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rpontikes

Are these really the 50 best firms for women?

Judge Nancy Gertner of the District of Massachusetts submitted the below Op Ed to Massachusetts Lawyer's Weekly (www.masslawyersweekly.com) commenting on the Working Mother 50 best law firms for women. She highlights that the word "honor" has to be put into the correct context since many of the firms in Boston on the list have lower than averagae women as equity partners.She calls the Working Mother survey a part of a revolution of "falling expectations". She questions the reason so few women are at the upper echelons of private law firms and demands that we be asking those questions of the…

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Elizabeth

Shifting Expectations: Women Less Inclined to Pursue Legal Careers

Leigh Jones has an article entitled Fewer Women Are Seeking Law Degrees in the National Law Journal this week. She cites statistics that since 2002 the percentage of women attending law school has declined every year from 49% in 2002 to 46.9% this year. Of course, the total number of applicants to law school has also declined in the past two years with female applicants for 2006 falling by 7.7% and male applicants by 6.7% (Jones has an interesting graph illustrating this phenomenon in her article). At least partly due to the drop in female applicants, the number of women…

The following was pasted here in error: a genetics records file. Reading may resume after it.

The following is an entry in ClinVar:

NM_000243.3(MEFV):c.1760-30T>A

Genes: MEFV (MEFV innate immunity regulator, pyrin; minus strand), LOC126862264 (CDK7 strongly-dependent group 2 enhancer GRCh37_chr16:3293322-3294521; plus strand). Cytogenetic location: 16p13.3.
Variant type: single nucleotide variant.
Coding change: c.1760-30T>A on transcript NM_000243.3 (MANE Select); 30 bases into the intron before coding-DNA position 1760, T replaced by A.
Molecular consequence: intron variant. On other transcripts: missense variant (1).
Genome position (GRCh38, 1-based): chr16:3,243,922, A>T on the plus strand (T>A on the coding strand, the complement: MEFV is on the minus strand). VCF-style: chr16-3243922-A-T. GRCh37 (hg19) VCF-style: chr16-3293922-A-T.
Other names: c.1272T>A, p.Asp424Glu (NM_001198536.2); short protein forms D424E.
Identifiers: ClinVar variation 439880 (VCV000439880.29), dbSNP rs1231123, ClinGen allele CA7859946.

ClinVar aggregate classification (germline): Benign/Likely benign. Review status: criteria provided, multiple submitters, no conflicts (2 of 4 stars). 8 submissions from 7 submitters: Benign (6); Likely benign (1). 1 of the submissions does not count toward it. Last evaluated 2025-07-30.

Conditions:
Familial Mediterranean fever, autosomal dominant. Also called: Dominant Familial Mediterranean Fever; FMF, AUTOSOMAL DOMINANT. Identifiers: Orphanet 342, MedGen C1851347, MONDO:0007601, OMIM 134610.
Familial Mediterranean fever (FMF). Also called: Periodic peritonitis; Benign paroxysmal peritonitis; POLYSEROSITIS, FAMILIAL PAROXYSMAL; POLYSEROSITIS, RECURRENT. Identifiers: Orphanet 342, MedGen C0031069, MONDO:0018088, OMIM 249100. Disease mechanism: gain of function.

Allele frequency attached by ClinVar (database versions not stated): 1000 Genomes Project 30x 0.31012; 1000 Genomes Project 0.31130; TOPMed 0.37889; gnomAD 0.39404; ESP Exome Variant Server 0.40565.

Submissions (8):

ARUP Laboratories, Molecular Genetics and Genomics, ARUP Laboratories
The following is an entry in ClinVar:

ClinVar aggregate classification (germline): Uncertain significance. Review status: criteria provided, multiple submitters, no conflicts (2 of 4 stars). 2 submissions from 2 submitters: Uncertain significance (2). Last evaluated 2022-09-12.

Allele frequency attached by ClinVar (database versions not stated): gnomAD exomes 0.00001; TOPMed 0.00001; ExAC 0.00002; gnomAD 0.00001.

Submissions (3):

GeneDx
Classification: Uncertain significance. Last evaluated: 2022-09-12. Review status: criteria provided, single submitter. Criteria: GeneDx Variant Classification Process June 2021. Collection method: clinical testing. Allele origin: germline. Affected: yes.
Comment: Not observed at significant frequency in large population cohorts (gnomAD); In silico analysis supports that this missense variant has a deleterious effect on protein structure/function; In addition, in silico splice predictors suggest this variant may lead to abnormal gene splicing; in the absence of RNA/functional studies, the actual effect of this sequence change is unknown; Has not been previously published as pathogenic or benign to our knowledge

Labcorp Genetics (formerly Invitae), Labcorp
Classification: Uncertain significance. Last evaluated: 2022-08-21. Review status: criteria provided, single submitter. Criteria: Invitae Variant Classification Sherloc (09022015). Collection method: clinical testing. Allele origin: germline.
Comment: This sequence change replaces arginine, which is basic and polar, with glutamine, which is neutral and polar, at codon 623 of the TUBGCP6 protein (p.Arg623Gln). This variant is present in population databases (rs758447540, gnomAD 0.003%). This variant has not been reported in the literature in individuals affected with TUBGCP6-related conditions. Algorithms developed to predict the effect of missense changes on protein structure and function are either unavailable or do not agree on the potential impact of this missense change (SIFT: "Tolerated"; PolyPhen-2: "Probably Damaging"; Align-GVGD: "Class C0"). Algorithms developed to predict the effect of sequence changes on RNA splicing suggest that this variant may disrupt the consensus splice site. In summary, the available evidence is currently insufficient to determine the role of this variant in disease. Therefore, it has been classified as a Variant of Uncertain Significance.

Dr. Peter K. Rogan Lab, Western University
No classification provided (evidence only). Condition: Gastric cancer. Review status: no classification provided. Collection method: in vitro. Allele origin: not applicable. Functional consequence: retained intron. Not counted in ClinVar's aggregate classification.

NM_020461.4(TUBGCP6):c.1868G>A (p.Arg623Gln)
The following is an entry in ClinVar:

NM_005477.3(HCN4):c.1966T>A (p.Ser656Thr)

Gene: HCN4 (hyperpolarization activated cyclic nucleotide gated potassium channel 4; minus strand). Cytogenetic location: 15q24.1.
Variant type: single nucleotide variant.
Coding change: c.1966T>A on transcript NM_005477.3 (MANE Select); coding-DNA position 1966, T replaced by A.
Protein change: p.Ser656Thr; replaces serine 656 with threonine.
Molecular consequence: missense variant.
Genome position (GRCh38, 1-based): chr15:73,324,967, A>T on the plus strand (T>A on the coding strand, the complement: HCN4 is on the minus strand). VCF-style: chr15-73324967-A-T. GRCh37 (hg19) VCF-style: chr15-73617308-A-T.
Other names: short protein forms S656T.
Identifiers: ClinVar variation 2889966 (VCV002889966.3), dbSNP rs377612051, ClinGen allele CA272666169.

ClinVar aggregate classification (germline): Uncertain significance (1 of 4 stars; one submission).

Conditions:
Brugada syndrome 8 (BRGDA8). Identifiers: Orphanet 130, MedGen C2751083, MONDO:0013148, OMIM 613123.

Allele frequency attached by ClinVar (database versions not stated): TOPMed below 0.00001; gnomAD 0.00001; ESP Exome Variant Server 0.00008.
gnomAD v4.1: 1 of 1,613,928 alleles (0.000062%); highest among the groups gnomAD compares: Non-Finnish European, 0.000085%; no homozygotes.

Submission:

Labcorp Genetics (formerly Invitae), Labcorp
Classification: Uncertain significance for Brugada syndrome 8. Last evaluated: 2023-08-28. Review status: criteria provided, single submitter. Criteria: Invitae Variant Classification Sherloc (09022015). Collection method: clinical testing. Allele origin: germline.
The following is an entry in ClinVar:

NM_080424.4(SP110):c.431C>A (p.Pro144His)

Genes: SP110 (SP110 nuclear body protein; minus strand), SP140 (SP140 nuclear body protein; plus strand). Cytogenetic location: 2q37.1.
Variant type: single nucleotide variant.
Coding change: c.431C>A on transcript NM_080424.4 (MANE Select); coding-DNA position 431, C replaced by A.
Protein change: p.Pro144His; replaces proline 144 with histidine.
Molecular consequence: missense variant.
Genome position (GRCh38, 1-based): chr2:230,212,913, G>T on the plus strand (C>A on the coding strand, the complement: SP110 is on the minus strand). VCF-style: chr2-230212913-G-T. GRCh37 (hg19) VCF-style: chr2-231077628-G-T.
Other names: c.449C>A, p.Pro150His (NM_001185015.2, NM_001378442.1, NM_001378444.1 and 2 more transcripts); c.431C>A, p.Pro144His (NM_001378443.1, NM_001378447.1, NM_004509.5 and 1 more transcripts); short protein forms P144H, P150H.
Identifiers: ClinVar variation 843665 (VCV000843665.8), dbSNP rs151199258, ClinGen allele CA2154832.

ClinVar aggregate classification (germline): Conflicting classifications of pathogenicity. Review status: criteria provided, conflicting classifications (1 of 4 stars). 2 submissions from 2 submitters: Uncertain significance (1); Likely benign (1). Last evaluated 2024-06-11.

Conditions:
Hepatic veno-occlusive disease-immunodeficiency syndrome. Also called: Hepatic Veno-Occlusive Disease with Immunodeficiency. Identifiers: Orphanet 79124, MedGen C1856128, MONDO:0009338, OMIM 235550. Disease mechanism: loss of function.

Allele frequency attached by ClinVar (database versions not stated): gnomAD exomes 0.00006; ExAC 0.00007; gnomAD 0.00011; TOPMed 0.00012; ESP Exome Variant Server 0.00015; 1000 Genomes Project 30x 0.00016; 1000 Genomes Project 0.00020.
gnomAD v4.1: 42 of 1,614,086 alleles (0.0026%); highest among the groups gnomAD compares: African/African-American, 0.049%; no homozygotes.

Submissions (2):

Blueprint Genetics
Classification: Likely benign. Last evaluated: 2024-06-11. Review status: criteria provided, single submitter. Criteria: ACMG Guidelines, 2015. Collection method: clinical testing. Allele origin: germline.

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sintecho

Work-Life Balance Isn’t a Woman’s Issue (or an American one)

A recent article by Cameron Ainsworth-Vincze highlighted work-life balance issues faced by Canadian firm lawyers. Debbie, with abrupt words and “language laden with cursing” alerts the interviewer that she will be working all night and that he can quote her that sometimes she hates her job. Canadian firm lawyers, it seems, are not so different from their southern counterparts (though the first-year associate standard is only 1,700 billable hours, which is modest when you look at 2,000+ hours that many big-city U.S. attorneys routinely bill). Also familiar is Debbie’s concern that she has “a lack of control over her personal…

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Heather Aquino

... and they all look just the same.

A few weeks ago I attended the Vault Diversity Job Fair in New York City. This job fair was unique because it offered attendance to both minorities and to women. A large amount of law students were in attendance, and I had the opportunity to make observations about the crowd that had turned out for the event. One thing that I could not help but notice was how few individuals seemed to fit into both categories of students that were invited to the event. I couldn’t help but notice the lack of minority women at the event. After the event…

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sintecho

Are you willing to bring home the dough while your husband/partner bakes it?

Editor's Note: As part of Ms. JD's 5th Birthday celebration, we'll be looking back at our favorite posts over the years.The New York Times had an interesting article this week about the "hostility" and difficulty many professional women now face "trying to figure out how to balance pride in their accomplishments against their perceived need to bolster the egos of the men they date." Since most firm lawyers start out with three-figure salaries, this phenomenon, assuming you buy it, would likley affect many single women lawyers trying to have a dating life in whatever time they can get away from…